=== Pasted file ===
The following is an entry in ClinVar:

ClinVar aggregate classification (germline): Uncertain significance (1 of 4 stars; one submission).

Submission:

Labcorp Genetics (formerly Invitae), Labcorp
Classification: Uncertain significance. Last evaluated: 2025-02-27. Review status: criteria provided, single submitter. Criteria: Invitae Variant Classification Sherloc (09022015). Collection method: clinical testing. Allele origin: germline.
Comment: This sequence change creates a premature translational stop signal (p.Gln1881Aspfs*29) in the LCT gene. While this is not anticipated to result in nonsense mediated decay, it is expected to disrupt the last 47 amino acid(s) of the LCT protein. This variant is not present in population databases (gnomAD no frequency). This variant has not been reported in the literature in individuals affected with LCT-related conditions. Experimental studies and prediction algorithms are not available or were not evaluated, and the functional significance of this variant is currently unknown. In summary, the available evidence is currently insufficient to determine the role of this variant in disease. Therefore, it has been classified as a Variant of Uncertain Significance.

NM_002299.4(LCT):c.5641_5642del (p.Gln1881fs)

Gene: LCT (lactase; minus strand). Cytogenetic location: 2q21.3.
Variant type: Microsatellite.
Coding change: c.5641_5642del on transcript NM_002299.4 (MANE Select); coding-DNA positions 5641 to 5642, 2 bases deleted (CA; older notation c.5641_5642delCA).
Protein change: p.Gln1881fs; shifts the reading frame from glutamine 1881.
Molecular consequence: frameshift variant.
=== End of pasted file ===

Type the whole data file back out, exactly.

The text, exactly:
The following is an entry in ClinVar:

ClinVar aggregate classification (germline): Uncertain significance (1 of 4 stars; one submission).

Submission:

Labcorp Genetics (formerly Invitae), Labcorp
Classification: Uncertain significance. Last evaluated: 2025-02-27. Review status: criteria provided, single submitter. Criteria: Invitae Variant Classification Sherloc (09022015). Collection method: clinical testing. Allele origin: germline.
Comment: This sequence change creates a premature translational stop signal (p.Gln1881Aspfs*29) in the LCT gene. While this is not anticipated to result in nonsense mediated decay, it is expected to disrupt the last 47 amino acid(s) of the LCT protein. This variant is not present in population databases (gnomAD no frequency). This variant has not been reported in the literature in individuals affected with LCT-related conditions. Experimental studies and prediction algorithms are not available or were not evaluated, and the functional significance of this variant is currently unknown. In summary, the available evidence is currently insufficient to determine the role of this variant in disease. Therefore, it has been classified as a Variant of Uncertain Significance.

NM_002299.4(LCT):c.5641_5642del (p.Gln1881fs)

Gene: LCT (lactase; minus strand). Cytogenetic location: 2q21.3.
Variant type: Microsatellite.
Coding change: c.5641_5642del on transcript NM_002299.4 (MANE Select); coding-DNA positions 5641 to 5642, 2 bases deleted (CA; older notation c.5641_5642delCA).
Protein change: p.Gln1881fs; shifts the reading frame from glutamine 1881.
Molecular consequence: frameshift variant.